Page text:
The South Asian country — home to around 1.4 billion people or 18% of the world’s population — accounted for 46% of new Covid cases globally, the World Health Organization said Wednesday. One in every four deaths in the past week came from India, the UN health agency said.

India has reported more than 300,000 new cases daily in the last two weeks, and overtook Brazil in April to become the second-worst infected country in the world. Cumulatively, coronavirus infections in India reached around 20.67 million with more than 226,000 deaths, according to health ministry data on Wednesday. Several studies of India’s data, however, found that cases were likely severely underreported.

There are already signs that India’s outbreak is spilling over to other countries. Its neighbors Nepal and Sri Lanka have also reported increases in infections, while other regional economies including Hong Kong and Singapore have seen imported Covid cases from India.

Here’s how India’s coronavirus crisis could spiral into a wider global problem.

Potential new Covid variants

WHO has classified the B.1.617 as a variant of interest, which suggests the mutated strain could be more contagious, more deadly, as well as more resistant to current vaccines and treatments. The organization said more studies are needed to understand the significance of the variant.

Global vaccine supply at risk

India is a major vaccine manufacturer, but the health crisis at home has led authorities to halt exports of Covid-19 vaccines as the country prioritizes its domestic needs.

The Serum Institute of India (SII) — the country’s main producer — has the rights to produce the Covid vaccine co-developed by AstraZeneca and the University of Oxford. Some of its production is slated for Covax, the global initiative to supply poor countries with Covid vaccines.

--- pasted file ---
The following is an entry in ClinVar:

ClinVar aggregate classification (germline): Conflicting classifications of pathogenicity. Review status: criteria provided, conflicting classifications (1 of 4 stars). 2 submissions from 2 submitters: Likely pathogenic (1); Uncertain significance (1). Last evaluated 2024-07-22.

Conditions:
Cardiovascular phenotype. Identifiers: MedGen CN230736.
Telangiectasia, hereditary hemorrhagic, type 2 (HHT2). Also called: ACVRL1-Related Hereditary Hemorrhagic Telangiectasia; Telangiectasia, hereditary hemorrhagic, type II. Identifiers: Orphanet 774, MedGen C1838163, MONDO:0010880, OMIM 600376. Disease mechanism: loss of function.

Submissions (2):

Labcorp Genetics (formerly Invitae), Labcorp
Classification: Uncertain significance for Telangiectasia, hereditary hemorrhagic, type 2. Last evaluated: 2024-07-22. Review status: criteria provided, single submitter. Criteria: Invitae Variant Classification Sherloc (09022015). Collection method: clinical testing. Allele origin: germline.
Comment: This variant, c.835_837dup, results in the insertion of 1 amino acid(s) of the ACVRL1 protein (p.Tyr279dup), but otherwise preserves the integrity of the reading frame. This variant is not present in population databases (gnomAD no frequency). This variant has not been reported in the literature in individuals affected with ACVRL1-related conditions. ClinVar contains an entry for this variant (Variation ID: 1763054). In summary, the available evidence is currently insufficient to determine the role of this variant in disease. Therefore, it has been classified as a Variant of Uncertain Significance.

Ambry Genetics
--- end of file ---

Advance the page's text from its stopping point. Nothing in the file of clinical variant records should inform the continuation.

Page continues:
Developing countries are lagging advanced nations in securing vaccine supplies in what the WHO has described as a “shocking imbalance” in distribution.

A delay in vaccine exports by India could therefore leave lower-income countries vulnerable to fresh outbreaks of the coronavirus.

Threat to global economy

India is the world’s sixth largest economy and a major contributor to global growth.

Some economists have downgraded their growth forecasts for India. But they remained optimistic about the economy’s outlook for the year given that restrictions to curb the virus spread have been more targeted compared to the strict nationwide lockdown last year.

The International Monetary Fund last month said it expects India’s economy to grow 12.5% in the fiscal year ending March 2022, after shrinking 8% in the prior fiscal year.

Still, the renewed outbreak in India has led several countries to tighten travel restrictions — and that’s bad news for airlines, airports as well as other businesses that depend on the travel industry, said Uma Kambhampati, an economics professor at the University of Reading in the U.K.

Meanwhile, the U.S. Chamber of Commerce has warned that the health crisis in India could drag down the U.S. economy, reported Reuters. That’s because many U.S. companies hire millions of Indian workers to run their back-office operations, according to the report.

“Given all these issues, and the humanitarian crisis unfolding, it has become imperative for the world to act quickly to help India – whether such help is requested or not,” Kambhampati said in a report published on The Conversation, a not-for-profit website that carries commentaries by academics and researchers.